One common theme heard (read) at BTSC is a desire to find another Jerome Bettis type back. Isaac Redman is often proffered as the player to return the Steelers to their "bread and butter" dominance through Rushing. But is it really true that with Bettis, the Steelers were, if not a rushing team, at least a balanced attack team?
Bettis, as beloved a "bell-cow" running back as the Steelers have had since Franco Harris, played from 1996 thru 2005. You would think it logical the Steelers would formulate their offensive strategy around this Hall of Fame (pending) running back; however, remember, the first graph showed that while the Steelers were a Rush-first team in 1996 and '97, they returned to balance in 1998, then pass first in 1999, then began their 12 year-long vacillation between the two.
The graph below illustrates this: The dotted red line and the black solid line illustrate the % change in yards per attempt, for Passing and Rushing (respectively), year over year from 1995 (not shown) onward. As you can see, the two mirror each other quite consistently year over year, except for 2006 when passing yards per attempt dropped while rushing yards per attempt increased; this is most likely attributable to Ben Roethlisberger's "lost year" after Super Bowl XL when in the off season he both suffered severe injuries from a motorcycle accident and had an emergency appendectomy just prior to the first game of the season.
The key aspect of this graph however, is the blue line; it represents the % change in the number of passing attempts year over year. With both passing and rushing yards per attempt mirroring and support each other, and the rushing being primarily accomplished by Bettis, why the drastic fluctuations in the Pass/Rush ratio?
Of course you think, the Quarterback; until our Franchise QB Big Ben arrived in 2004, we suffered at the hands of Tommy "Tommy Gun" Maddox, Kordell "Slash" Stewart, and Mike Tomzac, with bit parts played by the likes of Kent Graham and Brian St. Pierre.
Let's use same graph, but overlay QB names with their corresponding years as the starter:
As you can see, our QB situation has been consistent. As maligned as Stewart may be, his effectiveness in yards per attempt is consistent with Bettis' yard per attempt.
So, if it isn't a lack of a consistent and productive running back, nor a consistency in quarterbacks, what is the reason for the Steelers seeming inability to consistently field a rushing attack? One might argue it was the offensive line (sound familiar?) but the level of consistency year over year between yards per attempt for both passing and rushing would argue against that theory.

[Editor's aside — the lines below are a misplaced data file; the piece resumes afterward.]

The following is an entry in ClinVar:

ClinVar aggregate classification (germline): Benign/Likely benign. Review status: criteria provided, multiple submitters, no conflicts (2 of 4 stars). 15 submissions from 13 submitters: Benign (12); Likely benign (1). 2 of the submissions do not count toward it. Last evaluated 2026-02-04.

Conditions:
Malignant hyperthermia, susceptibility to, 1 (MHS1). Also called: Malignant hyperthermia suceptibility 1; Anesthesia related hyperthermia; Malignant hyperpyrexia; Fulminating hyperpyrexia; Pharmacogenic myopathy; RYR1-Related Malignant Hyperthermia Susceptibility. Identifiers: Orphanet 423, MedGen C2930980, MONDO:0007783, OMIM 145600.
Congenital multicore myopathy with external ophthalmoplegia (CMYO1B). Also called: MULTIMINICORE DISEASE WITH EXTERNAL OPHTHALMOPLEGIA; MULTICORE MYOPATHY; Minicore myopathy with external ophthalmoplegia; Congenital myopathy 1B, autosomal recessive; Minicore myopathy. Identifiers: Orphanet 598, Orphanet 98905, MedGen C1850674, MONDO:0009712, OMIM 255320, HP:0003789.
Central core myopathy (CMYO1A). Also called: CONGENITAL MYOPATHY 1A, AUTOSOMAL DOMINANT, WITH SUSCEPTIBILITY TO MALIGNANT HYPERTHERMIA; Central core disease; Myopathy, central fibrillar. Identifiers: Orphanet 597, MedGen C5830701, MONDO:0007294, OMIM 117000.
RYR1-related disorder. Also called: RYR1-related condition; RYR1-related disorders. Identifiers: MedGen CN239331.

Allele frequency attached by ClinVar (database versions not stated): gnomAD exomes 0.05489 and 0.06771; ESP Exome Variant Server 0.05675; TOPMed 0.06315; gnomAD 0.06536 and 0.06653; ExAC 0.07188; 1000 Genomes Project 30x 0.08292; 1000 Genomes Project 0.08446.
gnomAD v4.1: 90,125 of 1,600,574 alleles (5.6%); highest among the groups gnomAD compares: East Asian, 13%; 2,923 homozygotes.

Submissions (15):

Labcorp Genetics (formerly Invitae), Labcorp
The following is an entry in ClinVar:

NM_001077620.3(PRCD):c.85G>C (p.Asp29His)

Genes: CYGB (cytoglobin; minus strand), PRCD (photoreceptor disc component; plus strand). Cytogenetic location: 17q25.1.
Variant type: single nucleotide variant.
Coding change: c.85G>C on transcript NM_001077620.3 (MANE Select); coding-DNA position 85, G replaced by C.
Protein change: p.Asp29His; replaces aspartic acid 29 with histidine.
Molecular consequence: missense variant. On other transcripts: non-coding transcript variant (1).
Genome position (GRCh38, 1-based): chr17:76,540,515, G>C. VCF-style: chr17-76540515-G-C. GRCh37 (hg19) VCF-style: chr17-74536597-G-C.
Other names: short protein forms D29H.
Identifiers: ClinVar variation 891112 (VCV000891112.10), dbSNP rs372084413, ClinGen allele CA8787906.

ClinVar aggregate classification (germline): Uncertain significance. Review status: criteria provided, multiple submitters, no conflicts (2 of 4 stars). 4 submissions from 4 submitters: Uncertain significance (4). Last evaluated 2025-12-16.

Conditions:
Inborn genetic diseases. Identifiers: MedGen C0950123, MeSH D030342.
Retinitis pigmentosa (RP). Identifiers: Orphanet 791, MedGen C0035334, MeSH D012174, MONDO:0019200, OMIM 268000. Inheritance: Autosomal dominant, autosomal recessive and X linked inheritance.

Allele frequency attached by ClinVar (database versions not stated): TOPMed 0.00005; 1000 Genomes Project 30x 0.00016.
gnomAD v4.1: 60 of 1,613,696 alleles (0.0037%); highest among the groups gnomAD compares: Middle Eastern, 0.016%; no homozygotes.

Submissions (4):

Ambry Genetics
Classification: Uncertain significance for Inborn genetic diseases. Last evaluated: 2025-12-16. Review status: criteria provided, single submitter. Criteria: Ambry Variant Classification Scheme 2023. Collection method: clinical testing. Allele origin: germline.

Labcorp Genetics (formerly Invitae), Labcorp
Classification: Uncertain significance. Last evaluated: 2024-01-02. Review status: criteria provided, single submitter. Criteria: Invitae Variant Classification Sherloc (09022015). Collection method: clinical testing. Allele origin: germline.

While the Steelers can boast of being the most stable team in football, having only had 3 head coaches in the Modern Era (since 1970) and only 3 men serving as Dir. of Player Personnel/ General Manager in same time frame (Haley, Donahoe, and Colbert), that "stability" doesn't trickle down to the Offensive Coordinator position.
Kevin Gilbride served as OC from 1999-2000, having succeeded Ray Sherman who in 1998 succeeded Chan Gailey, who was the OC for the Steelers since 1996.
The revolving door of OC's continues, with Mike Mularkey succeeding Gilbride, but only for three seasons (2001-2003), followed by Ken Whisenhunt (2004-2006), followed by Bruce Arians (2007-2011), followed for the future by Todd Haley (2012-???).
Let's return to the first two Steeler graphs, that depict the Pass/Rush ratios, but this time combine them, and show the OC's overlayed with their corresponding years:
The vertical bars within the graph represent either (or both) a change in Offensive Coordinator, or a major change in the Pass/Rush ratio. There are 8 such indicators covering a 14 year period, averaging a major change every two years. Even where OC's remain constant for a period of time, (e.g. Mike Mularkey 01-03, Ken Whisenhung 04-06), there is still a major change in the Pass/Rush ratio somewhere within their tenure.
Thus, whenever the issue of the Steelers "...need to return to their roots", or "...the Steelers need to draft a power back and rush more...", it isn't from a lack of a quarterback, or a bell-cow running back that "Steeler football" isn't being played, it's from both the Steelers' inability to hold onto a Coordinator for more than a few years, and a lack of consistent direction from that Coordinator, or from the Head Coach, or the Front Office to the Coordinator of the Day, as to what is the Steelers offensive philosophy is going to be any given year.
This issue of lack of consistency of direction has been hidden by the Steelers' recent "Dynasty II" regime, but it causes one to think, as the Steelers' "re-load" with their talent, and begin yet another year with a new OC, whether this organizational schizophrenia and lack of a clear, consistent offensive philosophy, may bode for the Steelers, and Steeler Nation, another dark age, much as the Steelers suffered from 1980 through 1994, and again from 1996 through 1999.